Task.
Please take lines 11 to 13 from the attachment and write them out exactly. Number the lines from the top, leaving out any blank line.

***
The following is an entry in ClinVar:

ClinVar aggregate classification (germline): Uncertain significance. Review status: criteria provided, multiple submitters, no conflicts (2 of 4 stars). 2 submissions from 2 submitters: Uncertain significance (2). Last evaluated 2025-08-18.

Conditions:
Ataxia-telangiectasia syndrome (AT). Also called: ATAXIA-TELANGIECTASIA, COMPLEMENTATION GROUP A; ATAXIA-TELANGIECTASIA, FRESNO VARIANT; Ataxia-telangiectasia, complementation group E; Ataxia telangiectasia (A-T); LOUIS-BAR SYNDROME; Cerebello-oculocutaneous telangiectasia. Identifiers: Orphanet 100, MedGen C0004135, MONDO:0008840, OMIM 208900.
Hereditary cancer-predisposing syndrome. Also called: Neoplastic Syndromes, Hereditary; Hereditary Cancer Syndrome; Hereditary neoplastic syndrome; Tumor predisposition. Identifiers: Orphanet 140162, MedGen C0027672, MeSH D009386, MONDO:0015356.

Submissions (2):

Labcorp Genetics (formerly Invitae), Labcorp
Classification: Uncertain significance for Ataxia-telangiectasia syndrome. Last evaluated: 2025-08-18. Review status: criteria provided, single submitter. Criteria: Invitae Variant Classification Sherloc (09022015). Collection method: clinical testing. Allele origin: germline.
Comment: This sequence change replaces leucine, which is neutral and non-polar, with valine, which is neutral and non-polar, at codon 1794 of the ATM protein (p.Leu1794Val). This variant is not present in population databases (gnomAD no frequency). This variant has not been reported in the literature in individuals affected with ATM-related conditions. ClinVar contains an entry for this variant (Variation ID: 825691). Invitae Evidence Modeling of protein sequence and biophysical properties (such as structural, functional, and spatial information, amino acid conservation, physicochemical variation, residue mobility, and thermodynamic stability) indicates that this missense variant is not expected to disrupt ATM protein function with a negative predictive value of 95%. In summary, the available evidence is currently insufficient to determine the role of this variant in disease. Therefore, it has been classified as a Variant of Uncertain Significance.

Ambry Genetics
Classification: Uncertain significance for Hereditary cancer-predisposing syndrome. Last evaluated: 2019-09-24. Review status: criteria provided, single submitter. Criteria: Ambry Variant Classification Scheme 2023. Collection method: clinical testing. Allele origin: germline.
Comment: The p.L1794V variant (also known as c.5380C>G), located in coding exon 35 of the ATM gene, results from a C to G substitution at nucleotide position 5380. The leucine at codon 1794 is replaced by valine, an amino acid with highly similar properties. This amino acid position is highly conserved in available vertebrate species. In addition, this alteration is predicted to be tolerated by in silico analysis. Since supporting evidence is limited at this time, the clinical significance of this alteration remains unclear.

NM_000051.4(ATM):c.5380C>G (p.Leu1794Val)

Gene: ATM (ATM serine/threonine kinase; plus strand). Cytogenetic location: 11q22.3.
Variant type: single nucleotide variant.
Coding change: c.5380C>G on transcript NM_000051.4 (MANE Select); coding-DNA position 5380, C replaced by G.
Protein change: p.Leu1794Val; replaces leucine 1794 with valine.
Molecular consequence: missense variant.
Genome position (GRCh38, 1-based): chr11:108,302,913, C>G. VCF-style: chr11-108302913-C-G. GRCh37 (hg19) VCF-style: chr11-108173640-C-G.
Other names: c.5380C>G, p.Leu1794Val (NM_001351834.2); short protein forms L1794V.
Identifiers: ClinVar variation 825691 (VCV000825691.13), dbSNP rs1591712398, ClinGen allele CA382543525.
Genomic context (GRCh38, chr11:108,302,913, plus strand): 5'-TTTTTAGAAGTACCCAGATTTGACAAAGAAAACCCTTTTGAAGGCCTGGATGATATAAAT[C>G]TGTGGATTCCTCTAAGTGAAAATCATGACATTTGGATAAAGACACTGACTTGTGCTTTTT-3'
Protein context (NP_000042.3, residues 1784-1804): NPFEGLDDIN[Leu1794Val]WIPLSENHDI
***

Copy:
Classification: Uncertain significance for Hereditary cancer-predisposing syndrome. Last evaluated: 2019-09-24. Review status: criteria provided, single submitter. Criteria: Ambry Variant Classification Scheme 2023. Collection method: clinical testing. Allele origin: germline.
Comment: The p.L1794V variant (also known as c.5380C>G), located in coding exon 35 of the ATM gene, results from a C to G substitution at nucleotide position 5380. The leucine at codon 1794 is replaced by valine, an amino acid with highly similar properties. This amino acid position is highly conserved in available vertebrate species. In addition, this alteration is predicted to be tolerated by in silico analysis. Since supporting evidence is limited at this time, the clinical significance of this alteration remains unclear.

NM_000051.4(ATM):c.5380C>G (p.Leu1794Val)